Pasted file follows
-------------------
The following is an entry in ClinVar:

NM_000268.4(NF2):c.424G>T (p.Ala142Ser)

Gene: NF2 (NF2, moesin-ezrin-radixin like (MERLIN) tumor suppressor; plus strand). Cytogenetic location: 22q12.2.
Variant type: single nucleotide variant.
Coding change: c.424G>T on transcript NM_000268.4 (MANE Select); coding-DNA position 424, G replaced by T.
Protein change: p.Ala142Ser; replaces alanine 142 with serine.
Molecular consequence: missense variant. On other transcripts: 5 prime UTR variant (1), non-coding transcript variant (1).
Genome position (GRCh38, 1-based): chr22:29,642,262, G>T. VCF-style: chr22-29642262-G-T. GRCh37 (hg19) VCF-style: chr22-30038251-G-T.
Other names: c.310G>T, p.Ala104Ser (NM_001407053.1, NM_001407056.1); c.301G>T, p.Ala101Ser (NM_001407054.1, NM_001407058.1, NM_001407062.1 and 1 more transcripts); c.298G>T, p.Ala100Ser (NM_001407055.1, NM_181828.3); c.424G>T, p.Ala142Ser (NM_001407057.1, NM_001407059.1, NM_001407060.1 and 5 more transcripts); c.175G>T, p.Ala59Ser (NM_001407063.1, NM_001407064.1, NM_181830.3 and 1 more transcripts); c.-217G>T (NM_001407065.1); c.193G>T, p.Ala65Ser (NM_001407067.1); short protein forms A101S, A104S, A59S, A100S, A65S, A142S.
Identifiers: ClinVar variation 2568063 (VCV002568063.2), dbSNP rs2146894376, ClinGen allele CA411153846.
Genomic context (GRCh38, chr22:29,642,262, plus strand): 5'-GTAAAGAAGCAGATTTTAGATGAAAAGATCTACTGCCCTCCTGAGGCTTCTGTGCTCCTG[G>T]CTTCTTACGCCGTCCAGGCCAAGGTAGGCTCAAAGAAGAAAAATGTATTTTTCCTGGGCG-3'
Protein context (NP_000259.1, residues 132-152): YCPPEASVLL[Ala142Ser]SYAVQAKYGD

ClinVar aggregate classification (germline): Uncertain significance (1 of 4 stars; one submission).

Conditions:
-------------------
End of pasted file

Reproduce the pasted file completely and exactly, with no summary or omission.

The following is an entry in ClinVar:

NM_000268.4(NF2):c.424G>T (p.Ala142Ser)

Gene: NF2 (NF2, moesin-ezrin-radixin like (MERLIN) tumor suppressor; plus strand). Cytogenetic location: 22q12.2.
Variant type: single nucleotide variant.
Coding change: c.424G>T on transcript NM_000268.4 (MANE Select); coding-DNA position 424, G replaced by T.
Protein change: p.Ala142Ser; replaces alanine 142 with serine.
Molecular consequence: missense variant. On other transcripts: 5 prime UTR variant (1), non-coding transcript variant (1).
Genome position (GRCh38, 1-based): chr22:29,642,262, G>T. VCF-style: chr22-29642262-G-T. GRCh37 (hg19) VCF-style: chr22-30038251-G-T.
Other names: c.310G>T, p.Ala104Ser (NM_001407053.1, NM_001407056.1); c.301G>T, p.Ala101Ser (NM_001407054.1, NM_001407058.1, NM_001407062.1 and 1 more transcripts); c.298G>T, p.Ala100Ser (NM_001407055.1, NM_181828.3); c.424G>T, p.Ala142Ser (NM_001407057.1, NM_001407059.1, NM_001407060.1 and 5 more transcripts); c.175G>T, p.Ala59Ser (NM_001407063.1, NM_001407064.1, NM_181830.3 and 1 more transcripts); c.-217G>T (NM_001407065.1); c.193G>T, p.Ala65Ser (NM_001407067.1); short protein forms A101S, A104S, A59S, A100S, A65S, A142S.
Identifiers: ClinVar variation 2568063 (VCV002568063.2), dbSNP rs2146894376, ClinGen allele CA411153846.
Genomic context (GRCh38, chr22:29,642,262, plus strand): 5'-GTAAAGAAGCAGATTTTAGATGAAAAGATCTACTGCCCTCCTGAGGCTTCTGTGCTCCTG[G>T]CTTCTTACGCCGTCCAGGCCAAGGTAGGCTCAAAGAAGAAAAATGTATTTTTCCTGGGCG-3'
Protein context (NP_000259.1, residues 132-152): YCPPEASVLL[Ala142Ser]SYAVQAKYGD

ClinVar aggregate classification (germline): Uncertain significance (1 of 4 stars; one submission).

Conditions: